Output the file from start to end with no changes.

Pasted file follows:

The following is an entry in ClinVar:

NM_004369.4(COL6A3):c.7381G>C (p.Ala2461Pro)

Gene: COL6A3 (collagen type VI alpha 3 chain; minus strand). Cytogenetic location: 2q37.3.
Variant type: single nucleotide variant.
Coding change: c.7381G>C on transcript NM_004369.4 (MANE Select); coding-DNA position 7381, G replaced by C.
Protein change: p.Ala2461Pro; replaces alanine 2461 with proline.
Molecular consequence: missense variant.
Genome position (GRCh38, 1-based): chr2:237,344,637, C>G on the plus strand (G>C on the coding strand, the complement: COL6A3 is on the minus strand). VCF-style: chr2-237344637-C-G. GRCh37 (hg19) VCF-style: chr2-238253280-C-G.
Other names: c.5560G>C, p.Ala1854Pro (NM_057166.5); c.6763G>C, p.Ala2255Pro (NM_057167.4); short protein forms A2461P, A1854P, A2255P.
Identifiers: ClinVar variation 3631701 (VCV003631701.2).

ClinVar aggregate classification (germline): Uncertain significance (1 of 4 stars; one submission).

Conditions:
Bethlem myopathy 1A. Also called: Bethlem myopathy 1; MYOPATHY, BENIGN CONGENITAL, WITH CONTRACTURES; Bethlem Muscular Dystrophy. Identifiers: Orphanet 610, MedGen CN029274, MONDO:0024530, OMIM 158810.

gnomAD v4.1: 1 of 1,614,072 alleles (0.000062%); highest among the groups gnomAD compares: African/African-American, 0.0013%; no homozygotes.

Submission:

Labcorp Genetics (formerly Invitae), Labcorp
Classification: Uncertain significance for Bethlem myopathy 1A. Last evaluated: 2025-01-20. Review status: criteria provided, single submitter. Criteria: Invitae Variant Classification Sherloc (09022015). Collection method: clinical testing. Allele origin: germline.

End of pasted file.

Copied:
The following is an entry in ClinVar:

NM_004369.4(COL6A3):c.7381G>C (p.Ala2461Pro)

Gene: COL6A3 (collagen type VI alpha 3 chain; minus strand). Cytogenetic location: 2q37.3.
Variant type: single nucleotide variant.
Coding change: c.7381G>C on transcript NM_004369.4 (MANE Select); coding-DNA position 7381, G replaced by C.
Protein change: p.Ala2461Pro; replaces alanine 2461 with proline.
Molecular consequence: missense variant.
Genome position (GRCh38, 1-based): chr2:237,344,637, C>G on the plus strand (G>C on the coding strand, the complement: COL6A3 is on the minus strand). VCF-style: chr2-237344637-C-G. GRCh37 (hg19) VCF-style: chr2-238253280-C-G.
Other names: c.5560G>C, p.Ala1854Pro (NM_057166.5); c.6763G>C, p.Ala2255Pro (NM_057167.4); short protein forms A2461P, A1854P, A2255P.
Identifiers: ClinVar variation 3631701 (VCV003631701.2).

ClinVar aggregate classification (germline): Uncertain significance (1 of 4 stars; one submission).

Conditions:
Bethlem myopathy 1A. Also called: Bethlem myopathy 1; MYOPATHY, BENIGN CONGENITAL, WITH CONTRACTURES; Bethlem Muscular Dystrophy. Identifiers: Orphanet 610, MedGen CN029274, MONDO:0024530, OMIM 158810.

gnomAD v4.1: 1 of 1,614,072 alleles (0.000062%); highest among the groups gnomAD compares: African/African-American, 0.0013%; no homozygotes.

Submission:

Labcorp Genetics (formerly Invitae), Labcorp
Classification: Uncertain significance for Bethlem myopathy 1A. Last evaluated: 2025-01-20. Review status: criteria provided, single submitter. Criteria: Invitae Variant Classification Sherloc (09022015). Collection method: clinical testing. Allele origin: germline.